By Zvikomborero Parafini
A critically ill Chitungwiza man is living on the street as a result of an ongoing row with his younger sibling over their deceased parents’ house in Unti J, Chitungwiza.
The 38-year-old Intergrate Soroti who is a critical diabetes patient was chased out of his rented apartment and is living outside his late parents’ home with his wife and four minor children.
Intergrate’s brother Hondo is said to have declared war on his sibling and has refused to give him shelter since Monday.
Intergrate told H-Metro that when he returned home, his brother refused to let them into the house and told him that he and his wife aren’t his relatives, the house is his and there’s nothing he can do about it.
“He told me that my wife and I aren’t his relatives, hapana zvamunondibatsira nazvo, the Government, the police cannot do anything to me because the house is mine, because I am the lawful owner of this house,” he said.
Initially, Integrate and his wife Loice Josias, 32, were living at his parents’ house, and when his mother passed away in November last year, his brother Hondo secretly looked for a place for them to stay.
“He looked for an apartment for me without my knowledge when I was admitted in hospital, he then moved my belongings to that house without my knowledge, and when my wife returned from the hospital visit, and he took her to the new house and told her that he would be paying the rentals, just to get rid of me.
“This past weekend the landlady told me to move out because the rentals weren’t being paid for the last three months, she took our things out, and I tried calling him in vain,” said Intergrate.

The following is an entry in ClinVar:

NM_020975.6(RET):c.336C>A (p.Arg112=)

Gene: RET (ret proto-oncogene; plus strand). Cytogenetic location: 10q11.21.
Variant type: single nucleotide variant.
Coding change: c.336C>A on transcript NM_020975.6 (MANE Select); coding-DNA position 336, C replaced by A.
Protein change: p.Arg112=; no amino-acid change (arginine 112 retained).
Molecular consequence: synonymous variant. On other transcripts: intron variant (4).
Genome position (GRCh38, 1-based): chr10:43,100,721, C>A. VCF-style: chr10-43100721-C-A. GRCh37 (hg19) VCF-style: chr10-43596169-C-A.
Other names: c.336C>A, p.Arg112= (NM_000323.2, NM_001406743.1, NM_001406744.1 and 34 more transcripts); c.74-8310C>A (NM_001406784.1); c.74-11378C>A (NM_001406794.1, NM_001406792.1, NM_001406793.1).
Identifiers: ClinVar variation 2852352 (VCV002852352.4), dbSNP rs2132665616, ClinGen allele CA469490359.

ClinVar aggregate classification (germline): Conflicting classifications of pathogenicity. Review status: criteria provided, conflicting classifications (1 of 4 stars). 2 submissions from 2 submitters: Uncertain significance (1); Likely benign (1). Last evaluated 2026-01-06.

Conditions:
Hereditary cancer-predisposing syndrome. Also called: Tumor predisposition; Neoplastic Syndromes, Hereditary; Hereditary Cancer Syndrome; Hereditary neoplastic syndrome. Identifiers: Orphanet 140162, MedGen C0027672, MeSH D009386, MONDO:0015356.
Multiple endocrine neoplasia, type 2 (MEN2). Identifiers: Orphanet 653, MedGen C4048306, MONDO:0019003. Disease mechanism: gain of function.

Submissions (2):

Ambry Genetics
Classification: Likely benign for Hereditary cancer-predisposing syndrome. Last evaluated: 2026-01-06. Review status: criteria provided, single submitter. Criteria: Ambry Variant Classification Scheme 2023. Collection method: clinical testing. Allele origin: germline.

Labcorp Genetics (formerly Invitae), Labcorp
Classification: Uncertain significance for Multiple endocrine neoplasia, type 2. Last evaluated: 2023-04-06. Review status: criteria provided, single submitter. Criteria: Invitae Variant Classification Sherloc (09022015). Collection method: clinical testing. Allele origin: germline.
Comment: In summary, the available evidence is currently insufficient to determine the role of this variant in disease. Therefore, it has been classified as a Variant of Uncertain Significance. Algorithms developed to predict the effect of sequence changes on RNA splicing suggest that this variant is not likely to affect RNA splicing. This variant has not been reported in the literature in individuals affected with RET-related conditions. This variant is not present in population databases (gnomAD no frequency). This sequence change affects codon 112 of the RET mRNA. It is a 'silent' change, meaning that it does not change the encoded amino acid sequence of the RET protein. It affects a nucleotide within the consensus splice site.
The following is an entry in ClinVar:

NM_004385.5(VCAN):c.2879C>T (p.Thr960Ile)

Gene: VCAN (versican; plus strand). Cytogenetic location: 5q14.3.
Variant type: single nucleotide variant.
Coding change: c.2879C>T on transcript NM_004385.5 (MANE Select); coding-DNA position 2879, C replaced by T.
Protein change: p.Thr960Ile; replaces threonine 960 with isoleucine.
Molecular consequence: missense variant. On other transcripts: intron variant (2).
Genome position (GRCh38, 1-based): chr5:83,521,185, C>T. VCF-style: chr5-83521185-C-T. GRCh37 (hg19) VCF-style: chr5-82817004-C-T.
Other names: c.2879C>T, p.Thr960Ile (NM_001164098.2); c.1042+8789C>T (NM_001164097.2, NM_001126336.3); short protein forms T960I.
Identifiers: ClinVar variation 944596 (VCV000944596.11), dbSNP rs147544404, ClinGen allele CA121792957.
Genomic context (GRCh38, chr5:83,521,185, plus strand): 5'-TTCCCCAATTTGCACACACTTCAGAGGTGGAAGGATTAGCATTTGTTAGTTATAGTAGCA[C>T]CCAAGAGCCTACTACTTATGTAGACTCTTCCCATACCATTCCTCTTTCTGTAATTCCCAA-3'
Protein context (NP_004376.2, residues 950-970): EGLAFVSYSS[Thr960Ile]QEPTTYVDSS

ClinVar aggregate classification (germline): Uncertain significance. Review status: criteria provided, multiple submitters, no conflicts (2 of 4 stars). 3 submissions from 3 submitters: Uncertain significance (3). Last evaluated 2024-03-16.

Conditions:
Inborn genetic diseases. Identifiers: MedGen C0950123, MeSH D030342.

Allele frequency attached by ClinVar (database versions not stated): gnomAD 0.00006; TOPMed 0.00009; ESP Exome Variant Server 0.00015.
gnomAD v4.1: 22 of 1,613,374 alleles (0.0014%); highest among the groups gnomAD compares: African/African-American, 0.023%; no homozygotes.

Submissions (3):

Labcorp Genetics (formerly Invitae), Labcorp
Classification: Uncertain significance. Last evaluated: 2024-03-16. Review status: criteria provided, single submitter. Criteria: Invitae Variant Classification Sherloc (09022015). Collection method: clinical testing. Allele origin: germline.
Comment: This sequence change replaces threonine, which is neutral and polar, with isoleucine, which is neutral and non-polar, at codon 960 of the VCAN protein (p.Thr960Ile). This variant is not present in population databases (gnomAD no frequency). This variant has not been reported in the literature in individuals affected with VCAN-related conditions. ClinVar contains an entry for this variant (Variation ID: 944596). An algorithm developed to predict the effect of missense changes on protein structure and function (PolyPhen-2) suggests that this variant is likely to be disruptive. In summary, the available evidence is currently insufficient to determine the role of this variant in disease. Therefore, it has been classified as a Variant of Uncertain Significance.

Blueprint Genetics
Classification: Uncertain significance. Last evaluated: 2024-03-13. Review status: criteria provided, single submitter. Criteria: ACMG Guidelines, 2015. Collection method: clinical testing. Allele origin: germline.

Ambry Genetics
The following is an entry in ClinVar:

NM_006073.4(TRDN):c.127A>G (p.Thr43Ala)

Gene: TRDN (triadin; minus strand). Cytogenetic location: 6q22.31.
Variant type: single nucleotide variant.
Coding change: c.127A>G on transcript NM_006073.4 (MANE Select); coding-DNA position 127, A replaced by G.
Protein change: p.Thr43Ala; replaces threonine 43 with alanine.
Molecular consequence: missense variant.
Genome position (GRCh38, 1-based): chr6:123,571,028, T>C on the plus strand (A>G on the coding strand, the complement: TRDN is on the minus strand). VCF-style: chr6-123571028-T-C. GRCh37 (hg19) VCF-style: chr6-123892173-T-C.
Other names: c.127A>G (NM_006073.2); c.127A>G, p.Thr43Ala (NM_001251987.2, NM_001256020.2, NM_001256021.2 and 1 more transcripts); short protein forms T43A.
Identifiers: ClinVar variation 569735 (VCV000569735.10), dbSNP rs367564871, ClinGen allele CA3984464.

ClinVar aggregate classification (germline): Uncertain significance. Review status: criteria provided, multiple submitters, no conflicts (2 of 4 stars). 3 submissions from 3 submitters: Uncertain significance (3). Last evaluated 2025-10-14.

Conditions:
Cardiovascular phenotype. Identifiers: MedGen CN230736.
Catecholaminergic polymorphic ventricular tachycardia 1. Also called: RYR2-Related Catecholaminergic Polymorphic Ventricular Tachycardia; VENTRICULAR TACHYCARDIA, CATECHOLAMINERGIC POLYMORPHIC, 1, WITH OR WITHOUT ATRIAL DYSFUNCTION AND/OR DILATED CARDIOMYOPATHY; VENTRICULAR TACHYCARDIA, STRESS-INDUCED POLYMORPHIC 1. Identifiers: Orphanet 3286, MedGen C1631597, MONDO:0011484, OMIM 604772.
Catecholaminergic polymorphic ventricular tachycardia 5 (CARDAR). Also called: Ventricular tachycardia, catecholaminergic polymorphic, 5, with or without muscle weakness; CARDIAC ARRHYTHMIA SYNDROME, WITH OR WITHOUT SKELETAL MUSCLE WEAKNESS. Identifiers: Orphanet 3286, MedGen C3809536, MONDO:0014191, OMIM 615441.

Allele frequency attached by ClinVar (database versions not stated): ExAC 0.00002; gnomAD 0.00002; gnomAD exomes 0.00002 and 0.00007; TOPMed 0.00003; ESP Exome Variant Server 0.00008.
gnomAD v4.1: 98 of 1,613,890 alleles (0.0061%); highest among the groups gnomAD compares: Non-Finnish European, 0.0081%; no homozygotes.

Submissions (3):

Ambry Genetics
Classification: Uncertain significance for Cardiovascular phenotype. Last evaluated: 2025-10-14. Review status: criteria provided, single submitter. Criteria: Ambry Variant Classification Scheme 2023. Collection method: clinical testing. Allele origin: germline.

His wife Loice said their former neighbours at the rented apartment then organised transport for them to be moved to their family home.
“Zvinhu zvaburitswa panze, vavakidzani vedu vakazobatanidza mari so that we could get transport to bring us back home, when we got home, we knocked the gate until they had no choice but to leave us outside because my husband’s brother was ignoring our knocks.
“He hasn’t opened the gate ever since and we are just sleeping outside with his bedridden brother,” she said.
Hondo has been seen several times leaving his house through the back by jumping the precast wall and hasn’t been using the main gate ever since his brother and his family moved there.
Hondo’s phone was unreachable when H-Metro visited their residence but was reliably informed that he had been seen jumping the wall getting in prior to our arrival.
As soon as the news team left, Hondo threw a letter to the neighbours who live next to his house and in the letter, he said he was grieving his mother’s death and is bitter over how his brother treated their mother when she was alive.
In his letter he also said, the war, just as his name, is infinity as he is selling the house soon after the lockdown and it will end when he dies. H-Metro